- I'm working on a collaborative project
- I make a feature branch!
- I do some work on the branch and some more work on the branch
- Meanwhile, Master has new work on it and my feature branch doesn't have this work!
- I merge master into feature and this results in a new merge commit
- I keep working on my feature branch and a coworker adds new work to master
- I merge master in to my feature branch and this results in yet another merge commit!
- The feature branch has a bunch of merge commits. If the master branch is very active, my feature branch's history is muddied
- We get a much cleaner project history.
- No unnecessary merge commits!
- We end up with a linear project history.
- We can instead rebase the feature branch onto the master branch. This moves the entire feature branch so that it BEGINS at the tip of the master branch. All of the work is still there, but we have re-written history.
- Instead of using a merge commit, rebasing rewrites history by creating new commits for each of the original feature branch commits.
- It is not going to change the master branch, instead it is going to rewrite history by taking the feature branch commits and creating new ones that are based on the originals and putting them all at the tip of the master branch
- We are BASING that branch on the tip of the master branch
git switch feature git rebase master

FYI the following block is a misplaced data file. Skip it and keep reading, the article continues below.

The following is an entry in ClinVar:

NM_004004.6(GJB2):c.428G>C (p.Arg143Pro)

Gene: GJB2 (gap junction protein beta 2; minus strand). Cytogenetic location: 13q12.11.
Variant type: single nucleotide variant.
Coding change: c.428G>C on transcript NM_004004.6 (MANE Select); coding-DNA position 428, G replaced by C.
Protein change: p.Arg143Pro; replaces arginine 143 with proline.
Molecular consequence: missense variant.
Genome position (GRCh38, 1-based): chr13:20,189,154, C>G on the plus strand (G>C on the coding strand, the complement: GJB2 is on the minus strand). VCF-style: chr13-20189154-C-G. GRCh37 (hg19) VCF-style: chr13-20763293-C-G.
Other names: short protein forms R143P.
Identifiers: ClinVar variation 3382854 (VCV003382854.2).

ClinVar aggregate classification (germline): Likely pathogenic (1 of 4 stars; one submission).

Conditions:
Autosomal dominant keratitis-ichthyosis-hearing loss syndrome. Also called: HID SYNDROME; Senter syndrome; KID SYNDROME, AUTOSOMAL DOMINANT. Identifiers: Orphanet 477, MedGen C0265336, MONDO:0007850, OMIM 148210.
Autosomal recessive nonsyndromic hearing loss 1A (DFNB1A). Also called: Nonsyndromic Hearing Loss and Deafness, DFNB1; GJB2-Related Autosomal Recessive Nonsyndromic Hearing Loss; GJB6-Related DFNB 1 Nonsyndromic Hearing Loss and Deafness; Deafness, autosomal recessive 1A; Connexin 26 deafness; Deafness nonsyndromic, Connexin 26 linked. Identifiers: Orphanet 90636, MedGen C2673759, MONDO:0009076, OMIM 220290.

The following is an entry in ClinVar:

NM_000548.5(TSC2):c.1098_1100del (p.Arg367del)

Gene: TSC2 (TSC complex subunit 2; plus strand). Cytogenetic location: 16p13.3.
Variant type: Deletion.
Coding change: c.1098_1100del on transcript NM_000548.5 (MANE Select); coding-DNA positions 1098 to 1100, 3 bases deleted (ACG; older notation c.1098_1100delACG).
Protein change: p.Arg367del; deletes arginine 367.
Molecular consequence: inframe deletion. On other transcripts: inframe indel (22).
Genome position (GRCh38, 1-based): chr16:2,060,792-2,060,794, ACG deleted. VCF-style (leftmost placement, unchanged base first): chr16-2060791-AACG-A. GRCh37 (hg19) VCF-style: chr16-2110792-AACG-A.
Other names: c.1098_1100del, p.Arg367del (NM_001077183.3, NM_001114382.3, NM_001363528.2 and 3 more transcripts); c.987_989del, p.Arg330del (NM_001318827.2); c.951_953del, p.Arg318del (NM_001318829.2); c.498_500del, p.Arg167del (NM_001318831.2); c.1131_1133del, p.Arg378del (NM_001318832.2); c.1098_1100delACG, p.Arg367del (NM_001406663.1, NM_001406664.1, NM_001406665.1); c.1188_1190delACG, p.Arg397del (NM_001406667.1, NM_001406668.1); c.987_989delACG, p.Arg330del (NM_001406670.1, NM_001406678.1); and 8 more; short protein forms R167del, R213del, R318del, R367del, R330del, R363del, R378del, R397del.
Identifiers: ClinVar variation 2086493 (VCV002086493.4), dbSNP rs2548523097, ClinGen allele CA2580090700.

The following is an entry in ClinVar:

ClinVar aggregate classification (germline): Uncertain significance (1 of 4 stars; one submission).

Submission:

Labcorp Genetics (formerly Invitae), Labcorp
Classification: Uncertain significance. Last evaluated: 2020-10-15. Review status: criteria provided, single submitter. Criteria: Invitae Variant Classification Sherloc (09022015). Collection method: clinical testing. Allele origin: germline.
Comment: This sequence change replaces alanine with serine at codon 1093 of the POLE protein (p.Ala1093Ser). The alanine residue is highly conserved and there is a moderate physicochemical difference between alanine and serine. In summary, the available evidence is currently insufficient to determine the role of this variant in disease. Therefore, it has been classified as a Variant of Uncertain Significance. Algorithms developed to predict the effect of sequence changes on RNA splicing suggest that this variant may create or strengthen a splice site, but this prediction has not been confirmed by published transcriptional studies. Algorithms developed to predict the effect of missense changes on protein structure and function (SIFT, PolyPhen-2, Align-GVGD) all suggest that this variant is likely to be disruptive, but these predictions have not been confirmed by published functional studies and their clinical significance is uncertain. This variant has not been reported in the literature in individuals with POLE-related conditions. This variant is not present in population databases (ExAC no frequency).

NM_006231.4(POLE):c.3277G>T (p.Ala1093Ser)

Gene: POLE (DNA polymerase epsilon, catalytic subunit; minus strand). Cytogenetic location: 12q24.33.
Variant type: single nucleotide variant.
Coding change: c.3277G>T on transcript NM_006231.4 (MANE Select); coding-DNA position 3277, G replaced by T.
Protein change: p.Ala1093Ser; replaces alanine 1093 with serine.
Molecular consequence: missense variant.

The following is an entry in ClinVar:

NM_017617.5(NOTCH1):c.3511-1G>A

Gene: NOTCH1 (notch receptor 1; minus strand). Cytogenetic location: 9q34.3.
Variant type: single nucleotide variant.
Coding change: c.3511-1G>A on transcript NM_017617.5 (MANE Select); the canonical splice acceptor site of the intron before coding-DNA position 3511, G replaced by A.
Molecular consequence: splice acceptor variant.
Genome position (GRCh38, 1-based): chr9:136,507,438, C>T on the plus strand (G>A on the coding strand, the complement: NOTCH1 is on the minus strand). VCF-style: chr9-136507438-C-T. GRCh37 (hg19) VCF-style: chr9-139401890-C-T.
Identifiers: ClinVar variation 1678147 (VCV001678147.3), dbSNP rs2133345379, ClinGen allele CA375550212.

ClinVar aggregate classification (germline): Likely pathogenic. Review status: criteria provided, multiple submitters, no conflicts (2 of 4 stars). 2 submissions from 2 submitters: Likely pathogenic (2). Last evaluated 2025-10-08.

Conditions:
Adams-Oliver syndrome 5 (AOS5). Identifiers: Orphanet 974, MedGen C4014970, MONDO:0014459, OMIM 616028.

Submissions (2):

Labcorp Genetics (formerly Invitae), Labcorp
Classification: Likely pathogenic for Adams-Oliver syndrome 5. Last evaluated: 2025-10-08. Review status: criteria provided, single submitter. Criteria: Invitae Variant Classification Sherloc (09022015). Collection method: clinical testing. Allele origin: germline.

There are two main ways to use the git rebase command:
- as an alternative to merging
- as a cleanup tool
- Never rebase commits that have been shared with others. If you have already pushed commits up to Github...DO NOT rebase them unless you are positive no one on the team is using those commits.
- You do not want to rewrite any git history that other people already have. It's a pain to reconcile the alternate histories!
- Sometimes we want to rewrite, delete, rename, or even reorder commits (before sharing them). We can do this using git rebase!
git rebasewith the -i option will enter the interactive mode, which allows us to edit commits, add files, drop commits, etc. Note that we need to specify how far back we want to rewrite commits.
Also, notice that we are not rebasing onto another branch. Instead, we are rebasing a series of commits onto the HEAD they currently are based on.
git rebase -i HEAD~4 # go back four commits
In our text editor, we'll see a list of commits alongside a list of commands that we can choose from. Here are a couple of the more commonly used commands:
- pick - use the commit
- reword - use the commit, but edit the commit message
- edit - use commit, but stop for amending
- fixup - use commit contents but meld it into previous
- commit and discard the commit message
- drop - remove commit